Boa stressed that in some upper-class neighborhoods, gardening is a hobby considered to be fun and therapeutic.

“However, what people don’t understand is that in South Dallas, many people are scrambling with two jobs just to pay the electric bill or to feed their kids tomorrow. They don’t have the luxury of having gardening as a hobby,” said Boa.

“It’s hard to preach nutrition when someone is hungry,” he added.

Determined not to give up, Boa identified the pressing need to establish a non-profit organization that could effectively and efficiently allocate funds to areas where individuals face significant challenges in accessing nutritious but low-priced food options.

In 2016, Boa met Tyrone Day, one of the clients of Miles of Freedom. Day was also incarcerated for a crime he did not commit and remained in prison for nearly 26 years. While in prison, Day learned horticulture.

“Tyrone became one of our co-founders,” said Boa. “We were able to create a job for him so he could earn a living and exercise the expertise he developed in prison. He managed the seedling farms.”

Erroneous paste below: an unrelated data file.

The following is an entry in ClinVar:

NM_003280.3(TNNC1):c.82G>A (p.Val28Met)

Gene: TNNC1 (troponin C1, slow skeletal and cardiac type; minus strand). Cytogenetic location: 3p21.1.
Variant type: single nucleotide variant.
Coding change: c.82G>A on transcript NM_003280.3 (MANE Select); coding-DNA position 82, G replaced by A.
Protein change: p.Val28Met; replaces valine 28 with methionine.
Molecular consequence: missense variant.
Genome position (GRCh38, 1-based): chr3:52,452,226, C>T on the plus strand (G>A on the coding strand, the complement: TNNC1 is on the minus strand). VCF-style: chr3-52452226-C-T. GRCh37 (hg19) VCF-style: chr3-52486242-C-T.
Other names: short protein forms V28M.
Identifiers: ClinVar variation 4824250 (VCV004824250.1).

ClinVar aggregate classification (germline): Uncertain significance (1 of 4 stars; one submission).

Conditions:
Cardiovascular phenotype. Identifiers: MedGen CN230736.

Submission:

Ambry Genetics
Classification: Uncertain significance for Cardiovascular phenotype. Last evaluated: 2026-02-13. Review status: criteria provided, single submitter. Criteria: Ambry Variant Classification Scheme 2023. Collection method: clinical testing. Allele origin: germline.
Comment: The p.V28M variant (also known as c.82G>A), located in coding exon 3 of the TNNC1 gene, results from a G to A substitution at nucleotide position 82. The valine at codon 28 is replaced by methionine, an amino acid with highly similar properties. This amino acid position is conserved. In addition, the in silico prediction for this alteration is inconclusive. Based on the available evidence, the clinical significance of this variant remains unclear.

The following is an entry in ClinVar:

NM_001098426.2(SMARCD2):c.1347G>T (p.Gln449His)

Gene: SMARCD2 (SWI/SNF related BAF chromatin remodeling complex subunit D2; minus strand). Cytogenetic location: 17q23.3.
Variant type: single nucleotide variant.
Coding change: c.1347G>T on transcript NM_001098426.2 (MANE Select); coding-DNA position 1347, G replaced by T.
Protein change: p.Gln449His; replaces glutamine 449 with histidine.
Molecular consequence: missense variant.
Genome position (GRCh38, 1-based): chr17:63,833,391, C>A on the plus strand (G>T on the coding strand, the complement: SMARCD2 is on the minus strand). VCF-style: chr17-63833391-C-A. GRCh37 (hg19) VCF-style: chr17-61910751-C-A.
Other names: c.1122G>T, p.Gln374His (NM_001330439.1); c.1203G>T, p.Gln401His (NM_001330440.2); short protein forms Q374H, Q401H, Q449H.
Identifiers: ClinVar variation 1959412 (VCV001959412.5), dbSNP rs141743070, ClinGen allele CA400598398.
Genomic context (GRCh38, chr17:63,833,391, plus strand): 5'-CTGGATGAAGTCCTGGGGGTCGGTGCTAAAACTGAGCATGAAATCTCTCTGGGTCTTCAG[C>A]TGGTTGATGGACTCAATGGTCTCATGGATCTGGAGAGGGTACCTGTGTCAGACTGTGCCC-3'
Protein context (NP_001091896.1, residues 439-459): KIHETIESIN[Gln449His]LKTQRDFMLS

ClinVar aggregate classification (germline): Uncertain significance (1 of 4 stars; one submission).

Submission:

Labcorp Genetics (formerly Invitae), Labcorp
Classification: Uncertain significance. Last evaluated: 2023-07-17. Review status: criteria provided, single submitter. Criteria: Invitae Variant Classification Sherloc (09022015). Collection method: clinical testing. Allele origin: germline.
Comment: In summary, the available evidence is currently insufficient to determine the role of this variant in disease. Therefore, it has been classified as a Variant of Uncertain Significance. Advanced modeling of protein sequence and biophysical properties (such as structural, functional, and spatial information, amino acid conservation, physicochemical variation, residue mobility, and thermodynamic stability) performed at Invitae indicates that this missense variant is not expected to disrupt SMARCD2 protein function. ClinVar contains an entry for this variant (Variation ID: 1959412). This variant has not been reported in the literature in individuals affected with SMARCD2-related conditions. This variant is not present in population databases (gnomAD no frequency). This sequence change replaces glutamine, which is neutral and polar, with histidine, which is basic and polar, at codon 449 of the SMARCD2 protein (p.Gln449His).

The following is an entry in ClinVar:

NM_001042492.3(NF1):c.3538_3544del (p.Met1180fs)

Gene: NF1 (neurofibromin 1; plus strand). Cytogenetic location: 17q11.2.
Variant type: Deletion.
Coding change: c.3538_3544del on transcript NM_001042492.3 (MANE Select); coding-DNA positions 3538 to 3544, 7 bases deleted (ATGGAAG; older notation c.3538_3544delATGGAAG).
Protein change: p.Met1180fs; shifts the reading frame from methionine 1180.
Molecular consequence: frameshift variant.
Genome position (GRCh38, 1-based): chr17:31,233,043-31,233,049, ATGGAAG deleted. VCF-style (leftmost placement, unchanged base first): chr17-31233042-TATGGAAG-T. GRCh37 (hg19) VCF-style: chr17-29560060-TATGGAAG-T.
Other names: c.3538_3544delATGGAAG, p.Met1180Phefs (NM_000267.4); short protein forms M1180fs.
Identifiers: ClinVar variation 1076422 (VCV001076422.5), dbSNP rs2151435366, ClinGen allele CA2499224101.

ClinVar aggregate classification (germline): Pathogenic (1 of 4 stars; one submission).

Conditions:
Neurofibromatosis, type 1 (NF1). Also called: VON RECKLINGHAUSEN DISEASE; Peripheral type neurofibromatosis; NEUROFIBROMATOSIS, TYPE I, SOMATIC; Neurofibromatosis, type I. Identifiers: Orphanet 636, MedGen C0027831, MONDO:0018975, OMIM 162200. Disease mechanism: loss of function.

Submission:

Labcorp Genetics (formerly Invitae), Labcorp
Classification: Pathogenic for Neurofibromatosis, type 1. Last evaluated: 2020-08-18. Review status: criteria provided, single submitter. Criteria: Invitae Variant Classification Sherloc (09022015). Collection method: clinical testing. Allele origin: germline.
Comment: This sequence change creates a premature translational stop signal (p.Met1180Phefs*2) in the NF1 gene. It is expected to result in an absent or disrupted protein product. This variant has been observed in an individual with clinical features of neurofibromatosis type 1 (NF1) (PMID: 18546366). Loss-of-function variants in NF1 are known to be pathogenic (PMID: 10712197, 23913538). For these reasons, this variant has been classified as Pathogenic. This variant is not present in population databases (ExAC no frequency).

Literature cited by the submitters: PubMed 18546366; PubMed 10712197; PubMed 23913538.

Boa would go on to meet Owen Lynch, who would also become one of the co-founders of Restorative Farms. In 2017, Boa and Lynch took over the empty lot identified to him by Miles and built a 16-by-20-foot greenhouse.

Boa’s goal was to “create a seedling farm that could be sustainable, not just environmentally, but also economically.”

The mission of Restorative Farms is to “foster a vibrant and viable community-based urban farm system in South Dallas … a community that most needs fresh food access and employment,” per its website.

By taking this proactive step in joining forces with others, Boa explained that Restorative Farms makes a meaningful contribution towards promoting food security and improving the well-being of communities affected by this issue.

“You have to feel like you are doing something in this world rather than just feeding yourself,” said Boa.